Always play tennis with a proThe recent moves by central banks around the world to spend and add trillions of dollars to their balance sheet leads one to revisit the great coup when an investment firm speculated that a foreign currency was too high, took a short position against the currency, and was so powerful and correct that the central bank succumbed and devalued thereby leading to a 10 figure profit for the investment firm. I knew and spent considerable time in both business and personal activities with the head of that investment firm before he severed his connection with me, and thought that it might be apt to reconsider what I should have learned from him so that I and others might learn from his wisdom for the future.

1. Play sports every day, but not golf, and always use two cans of balls, and hire a pro as a doubles partner, so that you don't waste time chasing the balls around. There is a high opportunity cost to your time, and don't distract yourself with mundane activities like changing diapers or knowing where the refrigerator is, or make trivial investments that would distract you from the main chance.

2. Make your entire persona and investment approach consistent with the idea that has the world in its grip, i.e., the purpose of life is to do good for the needy. Like Lady Gaga, be the kind of person who should be a frequent visitor to the Oval.

3. Never marry a woman you wouldn't wish to divorce, i.e., never get into a position you couldn't get out of with ease, and think of this before you make the commitment. I would add that the selfish wife or selfish price or selfish dog should never marry a man that will leave her in oblivion if things don't work out. Imagine the great harm that the selfish dog did itself by killing a human. Now they're all likely to be rounded up.

4. Never trust anyone. And especially the more they talk about their honesty, the faster and more closely you should count your silver.

5. Foster above all relations with lenders so that you will have enough collateral and staying power at all times as the banks.

6. Be sure that you can play the float that unrealized liabilities provides.

7. Develop economical habits so that you can apply them in the business. Demand a discount on all transactions even if you are going to donate a million times that much to charity at the end.

8. Never waste your time with old ties and loyalties if they that don't have an immediate short term benefit, i.e, "what can you do for me tomorrow and today." Be careful you don't get roped into going to too many funerals and choose your acquaintances accordingly.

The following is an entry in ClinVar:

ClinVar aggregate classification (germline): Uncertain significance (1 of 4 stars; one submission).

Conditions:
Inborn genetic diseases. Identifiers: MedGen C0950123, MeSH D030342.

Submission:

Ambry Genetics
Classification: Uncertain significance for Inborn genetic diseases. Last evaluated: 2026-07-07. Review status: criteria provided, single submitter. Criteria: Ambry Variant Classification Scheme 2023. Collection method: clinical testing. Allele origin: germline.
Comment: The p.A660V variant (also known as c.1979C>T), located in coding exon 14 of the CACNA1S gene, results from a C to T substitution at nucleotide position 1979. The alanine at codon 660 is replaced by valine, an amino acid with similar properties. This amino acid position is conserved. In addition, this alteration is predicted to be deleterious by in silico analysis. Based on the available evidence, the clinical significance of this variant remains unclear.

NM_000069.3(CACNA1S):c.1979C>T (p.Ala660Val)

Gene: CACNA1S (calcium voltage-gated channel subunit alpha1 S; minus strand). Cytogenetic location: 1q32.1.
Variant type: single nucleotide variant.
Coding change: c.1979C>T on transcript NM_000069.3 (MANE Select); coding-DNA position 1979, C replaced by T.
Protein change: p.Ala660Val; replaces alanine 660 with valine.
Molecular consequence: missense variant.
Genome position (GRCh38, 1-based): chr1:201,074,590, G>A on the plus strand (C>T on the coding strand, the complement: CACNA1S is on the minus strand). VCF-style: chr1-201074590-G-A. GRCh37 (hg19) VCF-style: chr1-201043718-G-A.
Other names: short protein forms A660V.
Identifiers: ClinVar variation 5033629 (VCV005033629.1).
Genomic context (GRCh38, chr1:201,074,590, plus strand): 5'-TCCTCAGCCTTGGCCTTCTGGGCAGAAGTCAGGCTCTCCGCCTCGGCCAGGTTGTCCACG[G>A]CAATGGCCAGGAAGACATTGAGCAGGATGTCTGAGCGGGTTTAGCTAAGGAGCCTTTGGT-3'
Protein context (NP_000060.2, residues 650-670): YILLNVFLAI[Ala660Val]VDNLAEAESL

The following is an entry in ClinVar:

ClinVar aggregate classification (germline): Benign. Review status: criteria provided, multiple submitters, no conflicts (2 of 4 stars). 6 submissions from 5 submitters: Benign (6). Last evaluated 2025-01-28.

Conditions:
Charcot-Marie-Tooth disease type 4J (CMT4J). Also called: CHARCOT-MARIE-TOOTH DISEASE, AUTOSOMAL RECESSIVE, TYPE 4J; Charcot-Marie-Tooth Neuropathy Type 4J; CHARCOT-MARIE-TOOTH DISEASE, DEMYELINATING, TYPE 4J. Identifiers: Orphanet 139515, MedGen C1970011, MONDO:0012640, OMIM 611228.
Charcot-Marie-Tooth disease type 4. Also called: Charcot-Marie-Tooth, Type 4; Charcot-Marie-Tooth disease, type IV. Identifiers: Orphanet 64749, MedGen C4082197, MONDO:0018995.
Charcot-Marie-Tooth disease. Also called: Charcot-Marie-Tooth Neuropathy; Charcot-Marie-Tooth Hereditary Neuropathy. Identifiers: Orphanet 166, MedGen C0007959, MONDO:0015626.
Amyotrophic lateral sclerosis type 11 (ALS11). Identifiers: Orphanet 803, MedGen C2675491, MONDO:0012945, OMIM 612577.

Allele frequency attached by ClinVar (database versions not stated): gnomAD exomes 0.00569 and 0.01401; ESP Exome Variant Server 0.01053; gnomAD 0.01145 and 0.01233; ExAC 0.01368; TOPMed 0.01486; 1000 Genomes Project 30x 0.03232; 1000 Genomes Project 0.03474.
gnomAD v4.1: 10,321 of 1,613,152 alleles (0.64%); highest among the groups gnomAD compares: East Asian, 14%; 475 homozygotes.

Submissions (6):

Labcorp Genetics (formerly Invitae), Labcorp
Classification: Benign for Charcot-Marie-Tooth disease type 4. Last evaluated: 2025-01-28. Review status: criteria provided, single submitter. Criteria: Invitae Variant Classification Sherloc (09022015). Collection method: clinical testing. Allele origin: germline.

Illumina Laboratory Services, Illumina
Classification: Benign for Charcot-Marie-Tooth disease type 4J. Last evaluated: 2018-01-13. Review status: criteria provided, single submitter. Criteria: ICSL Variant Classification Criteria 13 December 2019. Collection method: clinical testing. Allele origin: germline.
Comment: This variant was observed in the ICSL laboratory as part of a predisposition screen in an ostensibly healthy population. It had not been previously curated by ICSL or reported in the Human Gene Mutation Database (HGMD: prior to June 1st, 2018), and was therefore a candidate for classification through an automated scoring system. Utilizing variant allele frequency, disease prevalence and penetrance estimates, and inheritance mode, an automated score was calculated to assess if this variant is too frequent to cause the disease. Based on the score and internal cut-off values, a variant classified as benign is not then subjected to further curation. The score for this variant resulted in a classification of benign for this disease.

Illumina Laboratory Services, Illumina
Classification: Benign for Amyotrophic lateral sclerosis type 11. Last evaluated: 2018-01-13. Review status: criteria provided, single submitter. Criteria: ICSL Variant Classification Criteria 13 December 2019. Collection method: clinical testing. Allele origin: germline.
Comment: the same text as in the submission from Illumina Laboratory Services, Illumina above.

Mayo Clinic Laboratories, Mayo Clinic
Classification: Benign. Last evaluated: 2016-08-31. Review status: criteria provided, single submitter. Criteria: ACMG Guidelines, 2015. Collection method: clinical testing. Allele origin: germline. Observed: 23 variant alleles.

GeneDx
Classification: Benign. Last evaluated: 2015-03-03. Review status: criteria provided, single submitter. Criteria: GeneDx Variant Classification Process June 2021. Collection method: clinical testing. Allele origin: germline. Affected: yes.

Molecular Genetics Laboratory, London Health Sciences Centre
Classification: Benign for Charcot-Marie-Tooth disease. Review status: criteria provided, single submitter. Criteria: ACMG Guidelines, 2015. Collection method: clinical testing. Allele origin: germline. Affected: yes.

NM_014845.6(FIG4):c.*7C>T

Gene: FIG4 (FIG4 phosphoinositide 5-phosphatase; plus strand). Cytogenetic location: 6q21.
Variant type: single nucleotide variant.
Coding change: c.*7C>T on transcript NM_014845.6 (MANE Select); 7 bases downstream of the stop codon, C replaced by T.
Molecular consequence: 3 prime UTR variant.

9. Never admit to having made a profit, but always emphasize your losses.

10. Surround yourself with big and powerful players so that your positions will be with the forces when you disseminate or implement them.

11. Have a loyal and very tight friend, preferably a retired accountant who vets all your deals with family and only invest in them pari passu with your friend if he invests in it on his own. Be sure that your lawyer is your best friend, and run everything by him at an early stage.

12. Always be humble and admit that your future looks bleak, that you yourself couldn't understand your own thesis, and surround yourself with people that you know are much smarter than yourself.

13. Stay away from attractive women aside from your wife as they can be too expensive and distracting, but feel free to admire them from a distance.

14. Develop a few flow hobbies like chess or music that can take your mind temporarily away from the business.

The most important lesson of all is that survival is the key. Never allow yourself to be expunged from the game or life. If something life-threatening is in the air, get out — whatever the cost.


Always hire a pro to second you when you are playing tennis or investing. The pro makes you look good and can always win his serve and two or three points on the return of serve. It's important not to make a fool of yourself when doing something you're not so good at, as people mistakenly think your abilities in one thing are related to your abilities in another. (People, including myself, have mistakenly made that mistake about me, thinking that because I was so good at hardball squash I might be almost as good at something else). Having a pro besides you for your investments in a field is something I first learned about when I met a friend of the head of the investment firm under consideration and he told me that he was in charge of his investments in Bora Bora or some such which had a population of 136, and I realized that similar pros were handling investments in every other country with population above 50 around the world. Since then I have been amazed at the quality of the pros that the head of the investment firm under consideration has hired or partnered with to lead him to victory.